Corn Exchange, Lake Street, Leighton Buzzard c.1900 [Z1306/72/9/2]
Thursday 12th April 1917: Baker Leonard Charles Jones of Stanbridge has pleaded guilty at the Luton Divisional Police Court to being in possession of an unjust scale at Totternhoe on 21st March and to offering for sale an underweight loaf on the same date. This was the first case brought under the new Bread Order of the Food Controller which provides that no loaf of bread should be offered for sale unless it weighs one pound or an even number of pounds. With the current high price of bread it is considered essential to ensure that the Bread Order is rigidly enforced.
Frederick George Hyde, an employee of Mr. Jones, was seen selling bread at Totternhoe from a cart, using a scale from which a bearing was missing at one end. If the bread was put on one end of the scale it would be two ounces against the customer, and if on the other it would be two ounces against the seller. When the loaves were checked the majority were found to be the proper weight of one or two pounds. However, one loaf was found to be one ounce six drams underweight. While this may appear a small amount it amounts to a fairly thick slice. If the baker had one hundred customers and supplied them with two loaves each, it would be the equivalent of filching from them sixty loaves in a week.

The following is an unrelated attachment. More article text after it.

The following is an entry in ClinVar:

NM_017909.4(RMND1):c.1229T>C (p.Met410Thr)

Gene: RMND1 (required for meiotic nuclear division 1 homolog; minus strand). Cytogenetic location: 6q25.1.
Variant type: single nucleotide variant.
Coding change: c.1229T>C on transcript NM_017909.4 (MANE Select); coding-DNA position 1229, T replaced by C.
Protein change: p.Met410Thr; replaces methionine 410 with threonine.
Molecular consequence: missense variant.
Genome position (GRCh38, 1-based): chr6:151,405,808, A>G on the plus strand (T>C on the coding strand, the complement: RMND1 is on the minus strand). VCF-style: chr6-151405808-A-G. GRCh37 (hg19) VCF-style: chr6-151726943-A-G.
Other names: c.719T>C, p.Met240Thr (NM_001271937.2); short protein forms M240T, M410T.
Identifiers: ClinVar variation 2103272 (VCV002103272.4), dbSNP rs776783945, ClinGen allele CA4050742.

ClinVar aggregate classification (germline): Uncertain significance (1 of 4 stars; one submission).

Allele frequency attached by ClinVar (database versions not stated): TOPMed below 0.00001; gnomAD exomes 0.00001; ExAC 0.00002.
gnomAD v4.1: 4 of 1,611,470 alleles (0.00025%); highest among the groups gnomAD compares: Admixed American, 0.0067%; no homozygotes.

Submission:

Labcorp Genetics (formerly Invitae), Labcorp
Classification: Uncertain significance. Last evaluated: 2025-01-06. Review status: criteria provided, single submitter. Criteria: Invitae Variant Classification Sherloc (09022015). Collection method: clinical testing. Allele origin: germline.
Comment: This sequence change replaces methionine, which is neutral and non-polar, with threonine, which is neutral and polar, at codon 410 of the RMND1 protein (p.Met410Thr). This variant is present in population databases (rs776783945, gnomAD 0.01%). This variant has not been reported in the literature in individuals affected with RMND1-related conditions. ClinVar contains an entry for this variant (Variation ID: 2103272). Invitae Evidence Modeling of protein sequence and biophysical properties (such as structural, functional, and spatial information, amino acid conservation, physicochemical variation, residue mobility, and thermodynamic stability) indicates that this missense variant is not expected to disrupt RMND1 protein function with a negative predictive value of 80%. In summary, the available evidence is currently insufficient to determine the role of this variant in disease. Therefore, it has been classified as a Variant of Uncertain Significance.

The Inspector of Weights and Measures for the county produced the offending scale, which was clearly in an unsatisfactory condition with the leverage affected by the missing bearing. Mr. Jones said the Inspector had used and inspected the scales many times before and they must have been correct. He knew nothing about the little piece broken off the end, and could not explain it unless it was a result of the continual jarring of the cart on the rough, country roads. The Inspector stated that Mr. Jones had occasionally submitted the scales for checking at the Corn Exchange in Leighton Buzzard, but the last time he had tested them was at least six months earlier. The Chairman of the Bench imposed a fine of 40 shillings for the faulty scales and 20 shillings for the underweight loaf, making it clear that when people were struggling with the high price of food such matters would be taken very seriously indeed. The scales were to be confiscated.
Source: Leighton Buzzard Observer, 17th April 1917
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